CAWST – Newly updated Drinking Water Quality Testing Manual

March 10, 2014 · 0 comments

Newly updated Drinking Water Quality Testing Manual. CAWST, 2014.

CAWST – Centre for Affordable Water and Sanitation Technology – has released a newly-updated Drinking Water Quality Testing manual that provides introductory information and resources on drinking water quality testing.

The manual is for WASH implementers interested in doing drinking water quality testing as part of the implementation, monitoring or evaluation of household water treatment and safe storage (HWTS) projects. 

Among the updates, the manual has been broadened to include drinking water quality testing for small-scale community water systems (in addition to HWTS). The updates also address unique conditions in different regions, featuring customized country fact sheets. The manual now features an expanded water sampling section, including step-by-step instructions, illustrations and guidance on how to sample different HWT technologies. 

Additional highlights from the manual:

  • Guidance to help determine if drinking water quality testing is an appropriate tool for your project
  • Characteristics of safe drinking water
  • Planning for drinking water quality testing
  • Sanitary surveys as a means to observe water quality
  • New product sheets for various water quality testing products and equipment
  • Testing options, including portable field kits and laboratories
  • Physical, chemical and microbiological parameters and test procedures
  • Updated to reflect the latest Guidelines for Drinking Water Quality issued by the WHO

When the Aquaya Institute was preparing a three-month water sampling and testing campaign for the Port Harcourt Water Corporation and the Ministry of Water in Port Harcourt, Nigeria, the organization incorporated CAWST’s newly-updated drinking water quality materials into the training.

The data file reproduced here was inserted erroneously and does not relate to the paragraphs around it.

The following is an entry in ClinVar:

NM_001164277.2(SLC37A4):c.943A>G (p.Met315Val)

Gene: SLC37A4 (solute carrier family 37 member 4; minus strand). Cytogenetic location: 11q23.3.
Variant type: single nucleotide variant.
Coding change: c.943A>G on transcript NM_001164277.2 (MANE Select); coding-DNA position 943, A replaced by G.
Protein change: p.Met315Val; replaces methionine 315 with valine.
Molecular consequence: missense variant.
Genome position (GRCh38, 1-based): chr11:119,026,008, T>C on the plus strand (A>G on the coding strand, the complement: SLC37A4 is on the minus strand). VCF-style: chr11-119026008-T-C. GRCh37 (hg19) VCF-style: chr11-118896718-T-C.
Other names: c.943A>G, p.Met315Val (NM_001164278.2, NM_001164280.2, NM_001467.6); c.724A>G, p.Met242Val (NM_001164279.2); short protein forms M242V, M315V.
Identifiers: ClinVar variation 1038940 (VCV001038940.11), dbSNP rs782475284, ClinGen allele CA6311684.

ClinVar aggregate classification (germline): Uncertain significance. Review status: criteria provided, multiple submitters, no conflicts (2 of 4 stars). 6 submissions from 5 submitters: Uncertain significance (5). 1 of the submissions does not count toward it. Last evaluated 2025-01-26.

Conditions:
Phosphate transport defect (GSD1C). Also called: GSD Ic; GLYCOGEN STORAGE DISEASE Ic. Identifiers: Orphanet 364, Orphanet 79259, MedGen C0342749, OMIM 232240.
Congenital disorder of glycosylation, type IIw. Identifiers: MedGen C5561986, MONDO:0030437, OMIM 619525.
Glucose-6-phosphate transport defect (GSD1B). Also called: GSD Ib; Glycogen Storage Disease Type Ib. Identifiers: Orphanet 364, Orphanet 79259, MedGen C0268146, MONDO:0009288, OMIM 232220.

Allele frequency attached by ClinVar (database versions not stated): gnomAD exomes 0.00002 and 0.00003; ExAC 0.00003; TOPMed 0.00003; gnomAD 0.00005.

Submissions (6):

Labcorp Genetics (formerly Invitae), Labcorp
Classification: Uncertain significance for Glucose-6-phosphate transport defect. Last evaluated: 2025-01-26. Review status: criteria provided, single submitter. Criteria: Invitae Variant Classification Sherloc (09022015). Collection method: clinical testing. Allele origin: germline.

“The interactive activities were particularly effective and compelling – our participants commented on how much they liked activities more than presentations,” Aquaya Research Associate Emily Kumpel said. “Having access to these materials hugely decreased our prep time and let us focus on other things that we needed to handle directly, such as logistics, staffing and getting the testing program up and running.”

The manual outlines the advantages and limitations of both low-tech and high-tech testing methods, as well as the relationships between each method.

The new section on sanitary inspections – including sanitary inspection forms – expands the monitoring tools available to those working in areas where logistical and economic hurdles make it difficult to test drinking water quality as a means to protect public health.

Smaller community water supply and HWTS projects that are just starting often do not conduct water quality testing, although many project implementers have shown initial interest in drinking water quality testing. This is due to implementers often finding that testing can be a difficult and expensive task.

In some cases no testing is done or they may do random testing that is not part of a regular and structured monitoring program. Doing occasional or random tests may provide a false sense of security or inconclusive results as water quality can vary widely and rapidly.

This observation and the overall lack of testing available in developing countries highlighted the need for a manual that provides guidance for implementing rapid, simple and inexpensive test methods.

Implementers exploring how to use, adapt or customize these or other CAWST materials can contact CAWST for free consulting support at



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